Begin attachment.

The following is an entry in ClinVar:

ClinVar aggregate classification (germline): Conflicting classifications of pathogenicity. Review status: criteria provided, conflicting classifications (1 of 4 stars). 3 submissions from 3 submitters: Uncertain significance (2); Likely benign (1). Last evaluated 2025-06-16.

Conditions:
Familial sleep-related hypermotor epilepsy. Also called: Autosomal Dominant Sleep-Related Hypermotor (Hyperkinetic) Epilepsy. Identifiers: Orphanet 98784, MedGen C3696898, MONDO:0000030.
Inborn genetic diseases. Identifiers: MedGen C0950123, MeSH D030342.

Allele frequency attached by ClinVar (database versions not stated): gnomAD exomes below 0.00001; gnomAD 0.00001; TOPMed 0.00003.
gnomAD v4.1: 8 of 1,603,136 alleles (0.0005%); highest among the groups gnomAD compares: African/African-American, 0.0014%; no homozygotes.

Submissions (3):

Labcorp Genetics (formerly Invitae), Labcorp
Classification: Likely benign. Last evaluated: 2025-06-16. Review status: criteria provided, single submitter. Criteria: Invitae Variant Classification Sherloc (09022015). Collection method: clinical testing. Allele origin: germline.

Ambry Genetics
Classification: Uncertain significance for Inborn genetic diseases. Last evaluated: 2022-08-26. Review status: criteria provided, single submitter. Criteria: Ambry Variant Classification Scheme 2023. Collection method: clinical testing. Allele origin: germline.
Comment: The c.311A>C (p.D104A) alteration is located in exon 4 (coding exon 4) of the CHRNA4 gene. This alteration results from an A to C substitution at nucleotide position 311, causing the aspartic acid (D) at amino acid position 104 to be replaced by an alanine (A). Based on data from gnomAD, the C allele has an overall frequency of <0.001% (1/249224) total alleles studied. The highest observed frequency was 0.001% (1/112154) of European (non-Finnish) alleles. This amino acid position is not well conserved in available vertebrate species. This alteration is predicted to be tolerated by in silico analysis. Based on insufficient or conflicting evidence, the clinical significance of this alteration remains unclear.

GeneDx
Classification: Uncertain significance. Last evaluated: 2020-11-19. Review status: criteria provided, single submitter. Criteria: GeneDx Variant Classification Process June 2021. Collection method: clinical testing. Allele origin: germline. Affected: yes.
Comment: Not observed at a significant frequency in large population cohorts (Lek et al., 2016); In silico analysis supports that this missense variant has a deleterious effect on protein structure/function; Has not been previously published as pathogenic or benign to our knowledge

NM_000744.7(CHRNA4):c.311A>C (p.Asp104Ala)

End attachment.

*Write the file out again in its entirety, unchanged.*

The following is an entry in ClinVar:

ClinVar aggregate classification (germline): Conflicting classifications of pathogenicity. Review status: criteria provided, conflicting classifications (1 of 4 stars). 3 submissions from 3 submitters: Uncertain significance (2); Likely benign (1). Last evaluated 2025-06-16.

Conditions:
Familial sleep-related hypermotor epilepsy. Also called: Autosomal Dominant Sleep-Related Hypermotor (Hyperkinetic) Epilepsy. Identifiers: Orphanet 98784, MedGen C3696898, MONDO:0000030.
Inborn genetic diseases. Identifiers: MedGen C0950123, MeSH D030342.

Allele frequency attached by ClinVar (database versions not stated): gnomAD exomes below 0.00001; gnomAD 0.00001; TOPMed 0.00003.
gnomAD v4.1: 8 of 1,603,136 alleles (0.0005%); highest among the groups gnomAD compares: African/African-American, 0.0014%; no homozygotes.

Submissions (3):

Labcorp Genetics (formerly Invitae), Labcorp
Classification: Likely benign. Last evaluated: 2025-06-16. Review status: criteria provided, single submitter. Criteria: Invitae Variant Classification Sherloc (09022015). Collection method: clinical testing. Allele origin: germline.

Ambry Genetics
Classification: Uncertain significance for Inborn genetic diseases. Last evaluated: 2022-08-26. Review status: criteria provided, single submitter. Criteria: Ambry Variant Classification Scheme 2023. Collection method: clinical testing. Allele origin: germline.
Comment: The c.311A>C (p.D104A) alteration is located in exon 4 (coding exon 4) of the CHRNA4 gene. This alteration results from an A to C substitution at nucleotide position 311, causing the aspartic acid (D) at amino acid position 104 to be replaced by an alanine (A). Based on data from gnomAD, the C allele has an overall frequency of <0.001% (1/249224) total alleles studied. The highest observed frequency was 0.001% (1/112154) of European (non-Finnish) alleles. This amino acid position is not well conserved in available vertebrate species. This alteration is predicted to be tolerated by in silico analysis. Based on insufficient or conflicting evidence, the clinical significance of this alteration remains unclear.

GeneDx
Classification: Uncertain significance. Last evaluated: 2020-11-19. Review status: criteria provided, single submitter. Criteria: GeneDx Variant Classification Process June 2021. Collection method: clinical testing. Allele origin: germline. Affected: yes.
Comment: Not observed at a significant frequency in large population cohorts (Lek et al., 2016); In silico analysis supports that this missense variant has a deleterious effect on protein structure/function; Has not been previously published as pathogenic or benign to our knowledge

NM_000744.7(CHRNA4):c.311A>C (p.Asp104Ala)